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Business Consulting For The 21st Century Via A Holistic & Intelligent Approach

Does Goliath really stand a chance?

Consumed => “Why Innovation Dies” by Steve Blank on Forbes.

http://www.forbes.com/sites/groupthink/2012/05/01/why-innovation-dies

=> My value add (i.e., left a comment)…

“My bet is that there will be more people involved in this schools Strategy Committee then in the startups that find the solution.”

While this might be true, I have to wonder how many people are in the total number of startups addressing the issue and actively seeking disruption. Chances are a company of one is going to be quicker and more accepting of risk than a group of two, of two more agile than of three and so on. If the current playing field favors speed and lean, does Goliath really stand a chance?

Of course as the body count – oops, I meant head count – increases there’s the constraining psychological contribution of group think. A group – any group – develops a culture. The basis of a culture is an agreement on accepted standards and behaviors (i.e., the status quo). However, as we all agree, today’s standards can morph into tomorrow’s tunnel vision and/or a comfort zone riddled with blind spots. But how does one stop a culture from taking it’s natural path? Certainly it’s more than just a memo?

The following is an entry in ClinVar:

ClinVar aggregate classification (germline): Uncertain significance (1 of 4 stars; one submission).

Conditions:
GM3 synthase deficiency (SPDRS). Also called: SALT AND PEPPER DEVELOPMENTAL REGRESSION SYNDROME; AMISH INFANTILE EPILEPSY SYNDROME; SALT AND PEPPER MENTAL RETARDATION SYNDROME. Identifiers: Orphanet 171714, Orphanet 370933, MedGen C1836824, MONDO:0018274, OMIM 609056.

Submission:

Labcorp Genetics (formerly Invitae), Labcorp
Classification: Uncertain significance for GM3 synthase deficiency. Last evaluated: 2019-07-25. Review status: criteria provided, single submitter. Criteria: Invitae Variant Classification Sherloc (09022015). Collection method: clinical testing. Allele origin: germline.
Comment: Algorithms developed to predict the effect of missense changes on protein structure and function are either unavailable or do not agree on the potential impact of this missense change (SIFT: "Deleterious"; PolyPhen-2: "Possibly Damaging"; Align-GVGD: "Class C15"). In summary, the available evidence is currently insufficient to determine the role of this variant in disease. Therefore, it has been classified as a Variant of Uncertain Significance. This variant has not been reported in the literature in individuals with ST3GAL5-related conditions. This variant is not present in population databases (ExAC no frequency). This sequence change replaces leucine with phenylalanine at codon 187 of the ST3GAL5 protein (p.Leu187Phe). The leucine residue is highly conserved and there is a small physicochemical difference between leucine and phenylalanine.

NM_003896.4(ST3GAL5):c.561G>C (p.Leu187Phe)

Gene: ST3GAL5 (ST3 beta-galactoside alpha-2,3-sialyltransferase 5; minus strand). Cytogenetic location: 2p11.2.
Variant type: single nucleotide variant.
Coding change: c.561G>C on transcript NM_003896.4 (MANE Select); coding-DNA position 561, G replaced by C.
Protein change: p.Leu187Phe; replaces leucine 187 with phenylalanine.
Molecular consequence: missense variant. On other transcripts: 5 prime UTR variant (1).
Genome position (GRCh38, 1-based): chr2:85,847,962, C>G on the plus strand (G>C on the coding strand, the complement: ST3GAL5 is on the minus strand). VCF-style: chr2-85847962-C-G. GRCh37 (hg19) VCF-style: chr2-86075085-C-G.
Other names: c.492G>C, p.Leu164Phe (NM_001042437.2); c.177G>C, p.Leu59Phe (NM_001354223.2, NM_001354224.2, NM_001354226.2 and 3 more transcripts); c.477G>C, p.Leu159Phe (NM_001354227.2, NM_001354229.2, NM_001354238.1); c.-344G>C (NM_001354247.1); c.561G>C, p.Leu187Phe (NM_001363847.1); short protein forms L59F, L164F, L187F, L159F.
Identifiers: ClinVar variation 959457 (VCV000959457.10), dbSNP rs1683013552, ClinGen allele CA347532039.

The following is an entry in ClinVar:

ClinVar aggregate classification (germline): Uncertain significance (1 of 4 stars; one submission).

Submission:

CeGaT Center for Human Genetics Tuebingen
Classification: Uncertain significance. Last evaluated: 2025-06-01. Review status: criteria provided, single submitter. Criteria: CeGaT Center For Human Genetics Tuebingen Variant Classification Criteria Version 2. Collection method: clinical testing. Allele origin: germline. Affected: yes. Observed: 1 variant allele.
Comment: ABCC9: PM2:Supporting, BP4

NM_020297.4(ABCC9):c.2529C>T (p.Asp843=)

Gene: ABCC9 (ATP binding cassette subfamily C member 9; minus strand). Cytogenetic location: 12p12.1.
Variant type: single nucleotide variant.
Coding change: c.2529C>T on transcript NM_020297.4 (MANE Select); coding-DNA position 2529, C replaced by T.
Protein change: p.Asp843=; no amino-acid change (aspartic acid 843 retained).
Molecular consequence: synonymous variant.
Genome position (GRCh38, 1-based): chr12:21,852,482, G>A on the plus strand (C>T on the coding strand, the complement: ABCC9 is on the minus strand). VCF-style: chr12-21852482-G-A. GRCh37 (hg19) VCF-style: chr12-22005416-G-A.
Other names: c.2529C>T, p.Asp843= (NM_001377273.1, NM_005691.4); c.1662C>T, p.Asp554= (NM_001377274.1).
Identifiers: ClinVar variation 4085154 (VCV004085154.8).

Traditional – and in the current climate a university is about as traditional as it gets – larger cultures (i.e., organizations) by definition come with baggage. Perhaps it’s not a question of too big to fail, but too big to succeed? While the theory of prescribing a mountain to act like an ant hill is entertaining, the reality is – try as you might – it might not be possible. Unless of course you disrupt the culture itself. But that’s probably another memo for another day, yes?

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